Author Topic: Dane Piper Spencers  (Read 4825 times)

klw

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Dane Piper Spencers
« on: May 01, 2005, 11:28:59 AM »
Starting maybe 10 years ago Dane Piper was trying to make Spencers.  Ken Howell designed
 the gun but never bothered to finish it.  Dane has been trying ever since.  One of his carbines
 use to be advertised on Dixie's web page.  Anyone know the status of these guns?

Offline Steel-eye Steve

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Re: Dane Piper Spencers
« Reply #1 on: May 01, 2005, 06:39:38 PM »
I think you are referring to the Fletcher-Bidwell Spencers from Viroqua WI. I understand a few were produced to satisfy pre-orders. I heard a rumor that they went bankrupt but have not been able to confirm that.
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klw

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Re: Dane Piper Spencers
« Reply #2 on: May 01, 2005, 09:08:10 PM »
Fletcher-Bidwell was the second name they used.  Don't remember the first.  The name changed after Ken Howell lost interest.  Piper is a vetenarian and I think the money behind this effort.  Originally Ken Howell was the gunsmith.  Developed a prototype.  Never got the magazine to work properly I think.  Why Ken dropped out I don't know but I do know that it left Dane holding the bag.  A lot of money invested and nothing to show for it.

Offline Grizzle Bear

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Re: Dane Piper Spencers
« Reply #3 on: May 09, 2005, 10:31:02 AM »
After they had my $500 deposit for about 6 years, I finally got a Fletcher-Bidwell "Spencer."

I wrote a review of it for the NCOWS magazine, "The Shootist", but George wouldn't publish it, as he was afraid we would get sued.

The F-B "Spencer" was an unbelieveable piece of junk.  The one I got had just about everything wrong with it that a gun could have.  The worst part of it was I thought the forearm was loose, and took it off to tighten it.  Found out the barrel was loose, it was only held in place with a small set screw!

Never fired it, I was afraid to.  Sent it back, and they did give me my money back.  Only good thing I can say about the entire affair.

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klw

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Re: Dane Piper Spencers
« Reply #4 on: May 09, 2005, 05:56:57 PM »
Now that is really useful information.  Thanks!

Counting your gun I know of three.  One was advertised at Dixie's web site forever.  They must have finally sold it.  The third is owned by a NSSA shooter who didn't dislike it. 

I always felt sorry for Dane.  He clearly could not finish this once Ken Howell dropped out but he didn't, unfortunately, give up.  I'll bet he lost a fortune and got a LOT of grief.

I'd love to know who Ken Howell didn't finish this.

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Re: Dane Piper Spencers
« Reply #5 on: Today at 06:58:56 PM »

Offline Hell-Er High Water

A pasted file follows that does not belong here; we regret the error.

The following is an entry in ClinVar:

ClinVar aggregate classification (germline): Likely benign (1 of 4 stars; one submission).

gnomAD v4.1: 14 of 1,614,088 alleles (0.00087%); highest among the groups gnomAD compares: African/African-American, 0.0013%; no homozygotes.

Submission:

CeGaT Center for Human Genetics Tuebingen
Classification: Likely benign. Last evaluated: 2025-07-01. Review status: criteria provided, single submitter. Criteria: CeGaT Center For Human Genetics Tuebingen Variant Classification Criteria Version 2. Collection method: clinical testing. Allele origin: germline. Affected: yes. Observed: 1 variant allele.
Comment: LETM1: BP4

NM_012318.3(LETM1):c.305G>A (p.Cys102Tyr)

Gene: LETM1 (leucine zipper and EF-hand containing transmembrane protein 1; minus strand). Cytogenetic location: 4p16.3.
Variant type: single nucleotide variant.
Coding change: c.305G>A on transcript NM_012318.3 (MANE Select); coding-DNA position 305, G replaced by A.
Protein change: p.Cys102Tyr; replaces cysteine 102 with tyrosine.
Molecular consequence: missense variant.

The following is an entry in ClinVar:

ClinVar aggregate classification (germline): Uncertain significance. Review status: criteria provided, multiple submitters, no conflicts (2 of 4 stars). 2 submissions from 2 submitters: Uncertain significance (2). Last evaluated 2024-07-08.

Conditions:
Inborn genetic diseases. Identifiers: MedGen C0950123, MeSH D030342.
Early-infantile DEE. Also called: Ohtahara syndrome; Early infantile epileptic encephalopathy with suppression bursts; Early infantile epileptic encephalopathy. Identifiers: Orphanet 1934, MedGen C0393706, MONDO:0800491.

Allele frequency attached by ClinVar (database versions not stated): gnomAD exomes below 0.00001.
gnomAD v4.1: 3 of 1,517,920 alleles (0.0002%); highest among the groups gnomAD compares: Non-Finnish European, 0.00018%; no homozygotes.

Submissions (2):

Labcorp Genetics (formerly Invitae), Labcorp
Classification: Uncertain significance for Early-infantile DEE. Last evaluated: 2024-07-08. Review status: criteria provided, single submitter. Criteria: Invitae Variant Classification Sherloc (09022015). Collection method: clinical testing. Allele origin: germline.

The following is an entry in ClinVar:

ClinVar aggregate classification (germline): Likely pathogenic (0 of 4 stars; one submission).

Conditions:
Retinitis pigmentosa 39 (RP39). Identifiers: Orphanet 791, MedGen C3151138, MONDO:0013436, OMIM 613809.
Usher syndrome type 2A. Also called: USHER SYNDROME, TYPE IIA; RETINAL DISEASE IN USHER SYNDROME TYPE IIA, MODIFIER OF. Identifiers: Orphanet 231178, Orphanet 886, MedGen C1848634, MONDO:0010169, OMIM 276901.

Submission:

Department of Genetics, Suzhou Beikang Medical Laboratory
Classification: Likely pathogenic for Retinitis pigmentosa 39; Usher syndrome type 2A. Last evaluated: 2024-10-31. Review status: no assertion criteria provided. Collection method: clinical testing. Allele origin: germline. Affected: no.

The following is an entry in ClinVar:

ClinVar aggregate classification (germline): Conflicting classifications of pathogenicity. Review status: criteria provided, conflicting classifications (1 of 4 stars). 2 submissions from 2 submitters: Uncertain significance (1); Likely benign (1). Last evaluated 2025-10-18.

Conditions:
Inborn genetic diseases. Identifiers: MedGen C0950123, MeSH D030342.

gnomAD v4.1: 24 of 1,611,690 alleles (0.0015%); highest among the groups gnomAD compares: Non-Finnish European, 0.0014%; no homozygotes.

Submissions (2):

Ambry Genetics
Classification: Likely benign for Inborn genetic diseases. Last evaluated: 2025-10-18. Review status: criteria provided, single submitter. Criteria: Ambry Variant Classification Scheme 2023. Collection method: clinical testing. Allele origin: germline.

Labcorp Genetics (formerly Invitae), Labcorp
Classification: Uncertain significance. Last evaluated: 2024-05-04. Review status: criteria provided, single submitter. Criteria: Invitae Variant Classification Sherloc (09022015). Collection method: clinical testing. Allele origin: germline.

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Re: Dane Piper Spencers
« Reply #5 on: May 09, 2005, 08:56:26 PM »
I was checking out the web for articles on the Spencer today and came across this web site:  www.pmulcahy.com/lever-action_rifles/us_lever-action_rifles.htm.  Under the catagory
 of Taylor's & Company Spencer Rifles appears the following statement; "The Taylor's &
Company reproduction is built by Armi Sport in Italy, but Kenny Howell of Taylors &
Company owns the rights to the Spencer Rifle Company name, so they actually sell the
 rifle."  I don't know who Kenny Howell is other than what I have read under this subject
 posting, but apparently he is affiliated with Taylor's in some manner, at least with the
Spencer name.  If any of you need to contact him regarding past unfinished projects, this
may be a place to start.  I shoot a Taylor's in 56-50 and really do enjoy it.

klw

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Re: Dane Piper Spencers
« Reply #6 on: May 09, 2005, 11:16:31 PM »
Ken Howell is most famous as a gunsmith for his drop in cylinders that convert cap & ball revolvers to cartridge firearms.

He also makes the guns that Tom Selleck uses in his westerns.  Ken builds thos for Tom.

From what I've heard of Howell he is a gifted gunsmith.  Didn't know, however, that he was associated with the Taylor Spencer. 

Offline Steel-eye Steve

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Re: Dane Piper Spencers
« Reply #7 on: May 10, 2005, 03:09:09 PM »
Yes,Ken Howell, of R&D Gunsmithing, is a very gifted gunsmith who was originally most famous for his conversion revolvers. The drop-in .45LC conversion cylinder for repro Remington C&B revolvers, now marketed by Taylor, is his design. He was very much involved with Taylor Spencer project. One must remember that extraction was always the weak part of the Spencer design and adapting the action to pistol cartridges with short rims had its own set of problems. I believe going over to the Lane extractor was also his idea. From a conversation I had with him in the late 90's, it sounded like a personality clash ended his involvement with Fletcher-Bidwell.
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